by Mitch Kokai
Senior Political Analyst, John Locke Foundation
One of the great gifts the British writer George Orwell gave us, in addition to his classics 1984 and Animal Farm, was a clear and uncompromising look at dangerous ideologies. In “Orwell and the British Left,” British writer Ian Williams recalls Orwell’s underlining of “the old, true and unpalatable conclusion that a Communist and a Fascist are somewhat nearer to one another than either is to a democrat.” Orwell’s well-observed conclusion nonetheless scandalized many on the left who rallied behind the Marxist phrase “no enemies on the left.”
Sadly, a quarter century after the fall of Communism, too many leftists are still ignoring Orwell and refusing to acknowledge the reality of left-wing brutality. In the wake of Charlottesville, eyewitnesses and reporters agreed that while the violence was instigated by neo-Nazis and white nationalists, it was countered with bloody counterattacks by left-wingers and black-shirted anarchists wearing masks. There was a clear asymmetric outcome to the violence: A white nationalist mowed down protestors with his car, killing a 32-year-old woman.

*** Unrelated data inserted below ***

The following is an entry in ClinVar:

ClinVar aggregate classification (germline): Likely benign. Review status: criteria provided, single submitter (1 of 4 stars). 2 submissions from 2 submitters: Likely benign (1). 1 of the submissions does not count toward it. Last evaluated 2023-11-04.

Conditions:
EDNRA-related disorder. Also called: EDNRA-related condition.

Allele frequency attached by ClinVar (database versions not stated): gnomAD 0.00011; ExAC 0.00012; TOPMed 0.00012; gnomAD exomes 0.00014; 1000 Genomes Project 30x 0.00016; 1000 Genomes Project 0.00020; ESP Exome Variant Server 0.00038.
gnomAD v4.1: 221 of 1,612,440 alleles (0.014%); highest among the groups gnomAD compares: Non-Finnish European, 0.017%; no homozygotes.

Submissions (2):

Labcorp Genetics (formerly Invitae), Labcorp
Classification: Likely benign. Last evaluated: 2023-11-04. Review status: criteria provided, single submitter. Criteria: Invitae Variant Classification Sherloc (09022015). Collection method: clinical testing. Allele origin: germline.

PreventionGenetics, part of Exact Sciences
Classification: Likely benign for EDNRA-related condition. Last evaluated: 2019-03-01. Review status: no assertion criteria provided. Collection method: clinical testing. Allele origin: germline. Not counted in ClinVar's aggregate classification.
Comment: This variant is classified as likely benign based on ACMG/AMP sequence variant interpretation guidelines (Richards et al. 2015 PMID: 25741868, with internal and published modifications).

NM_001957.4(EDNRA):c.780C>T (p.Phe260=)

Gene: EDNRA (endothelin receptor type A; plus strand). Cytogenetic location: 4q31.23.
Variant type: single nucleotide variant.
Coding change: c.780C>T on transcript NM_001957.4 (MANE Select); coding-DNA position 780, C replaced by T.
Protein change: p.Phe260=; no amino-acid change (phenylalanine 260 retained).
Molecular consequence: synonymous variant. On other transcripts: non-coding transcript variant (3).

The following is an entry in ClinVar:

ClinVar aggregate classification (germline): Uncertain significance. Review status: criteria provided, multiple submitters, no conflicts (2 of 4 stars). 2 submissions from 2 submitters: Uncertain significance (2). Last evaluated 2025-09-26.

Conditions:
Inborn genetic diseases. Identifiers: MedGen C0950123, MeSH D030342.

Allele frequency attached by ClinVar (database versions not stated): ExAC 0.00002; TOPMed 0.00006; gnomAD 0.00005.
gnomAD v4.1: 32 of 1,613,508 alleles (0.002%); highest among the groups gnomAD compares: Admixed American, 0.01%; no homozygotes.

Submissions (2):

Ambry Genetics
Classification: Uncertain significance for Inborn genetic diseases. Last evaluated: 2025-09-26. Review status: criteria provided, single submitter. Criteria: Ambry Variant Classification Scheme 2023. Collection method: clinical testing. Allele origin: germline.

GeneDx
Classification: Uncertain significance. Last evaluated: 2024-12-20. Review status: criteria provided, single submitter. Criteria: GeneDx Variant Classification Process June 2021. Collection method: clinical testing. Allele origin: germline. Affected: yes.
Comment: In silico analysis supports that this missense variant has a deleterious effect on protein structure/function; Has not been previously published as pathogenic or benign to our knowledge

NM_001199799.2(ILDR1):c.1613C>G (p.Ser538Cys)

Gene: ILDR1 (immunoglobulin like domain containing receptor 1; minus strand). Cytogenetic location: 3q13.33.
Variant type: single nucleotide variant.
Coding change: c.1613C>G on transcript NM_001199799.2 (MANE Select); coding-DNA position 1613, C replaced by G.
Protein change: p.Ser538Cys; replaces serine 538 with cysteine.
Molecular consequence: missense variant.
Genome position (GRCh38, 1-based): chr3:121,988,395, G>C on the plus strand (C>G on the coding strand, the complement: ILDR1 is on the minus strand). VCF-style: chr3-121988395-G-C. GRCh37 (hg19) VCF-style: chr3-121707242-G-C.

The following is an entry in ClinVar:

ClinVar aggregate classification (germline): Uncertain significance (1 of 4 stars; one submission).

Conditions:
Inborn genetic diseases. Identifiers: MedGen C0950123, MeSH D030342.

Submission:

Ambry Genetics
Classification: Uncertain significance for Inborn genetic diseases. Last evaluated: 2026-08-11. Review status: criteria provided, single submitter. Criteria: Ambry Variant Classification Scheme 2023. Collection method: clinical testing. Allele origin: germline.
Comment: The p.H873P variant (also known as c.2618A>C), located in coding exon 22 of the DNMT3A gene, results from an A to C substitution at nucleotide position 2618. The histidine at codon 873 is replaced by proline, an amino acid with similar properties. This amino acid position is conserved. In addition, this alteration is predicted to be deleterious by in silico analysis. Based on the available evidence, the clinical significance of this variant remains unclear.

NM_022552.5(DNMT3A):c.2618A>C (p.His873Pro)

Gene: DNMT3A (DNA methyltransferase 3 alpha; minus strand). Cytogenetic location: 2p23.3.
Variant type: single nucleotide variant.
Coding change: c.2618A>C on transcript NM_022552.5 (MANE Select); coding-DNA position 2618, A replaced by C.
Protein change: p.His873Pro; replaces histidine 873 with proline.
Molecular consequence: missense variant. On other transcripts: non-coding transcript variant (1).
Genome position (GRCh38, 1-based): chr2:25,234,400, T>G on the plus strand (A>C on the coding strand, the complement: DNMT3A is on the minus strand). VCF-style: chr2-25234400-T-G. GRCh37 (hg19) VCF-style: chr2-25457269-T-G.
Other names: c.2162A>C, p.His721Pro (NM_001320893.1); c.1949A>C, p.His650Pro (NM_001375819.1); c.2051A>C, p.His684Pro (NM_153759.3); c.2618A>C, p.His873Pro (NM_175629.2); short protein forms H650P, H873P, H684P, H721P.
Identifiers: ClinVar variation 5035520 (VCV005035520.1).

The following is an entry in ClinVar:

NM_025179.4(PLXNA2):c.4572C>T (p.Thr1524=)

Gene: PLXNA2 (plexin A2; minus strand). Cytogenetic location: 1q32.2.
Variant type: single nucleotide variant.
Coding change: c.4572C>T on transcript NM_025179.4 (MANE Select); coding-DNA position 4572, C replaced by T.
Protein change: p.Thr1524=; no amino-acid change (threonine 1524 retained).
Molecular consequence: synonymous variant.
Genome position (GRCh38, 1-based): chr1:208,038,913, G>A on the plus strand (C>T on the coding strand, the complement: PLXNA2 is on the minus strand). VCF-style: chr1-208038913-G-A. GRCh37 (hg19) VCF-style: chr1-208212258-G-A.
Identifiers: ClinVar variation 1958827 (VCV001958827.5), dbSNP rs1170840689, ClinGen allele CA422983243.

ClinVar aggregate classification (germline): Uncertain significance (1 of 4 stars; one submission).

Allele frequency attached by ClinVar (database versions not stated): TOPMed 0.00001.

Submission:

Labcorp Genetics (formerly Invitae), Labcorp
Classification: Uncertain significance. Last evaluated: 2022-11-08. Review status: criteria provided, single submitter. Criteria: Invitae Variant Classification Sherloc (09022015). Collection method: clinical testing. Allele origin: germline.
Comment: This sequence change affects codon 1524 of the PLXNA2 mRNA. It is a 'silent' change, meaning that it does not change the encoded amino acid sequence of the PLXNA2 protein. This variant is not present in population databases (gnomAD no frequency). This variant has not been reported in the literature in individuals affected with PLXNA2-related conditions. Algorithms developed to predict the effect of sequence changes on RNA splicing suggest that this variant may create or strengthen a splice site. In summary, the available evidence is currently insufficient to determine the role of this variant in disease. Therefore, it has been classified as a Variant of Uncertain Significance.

But that didn’t mean there were no victims of left-wing violence. Antifa — short for “anti-fascist” — protestors came armed with pepper spray, bricks, and clubs. Antifa members believe that racist speech is violence and that they must counter it physically, not just oppose it with rhetoric or better ideas.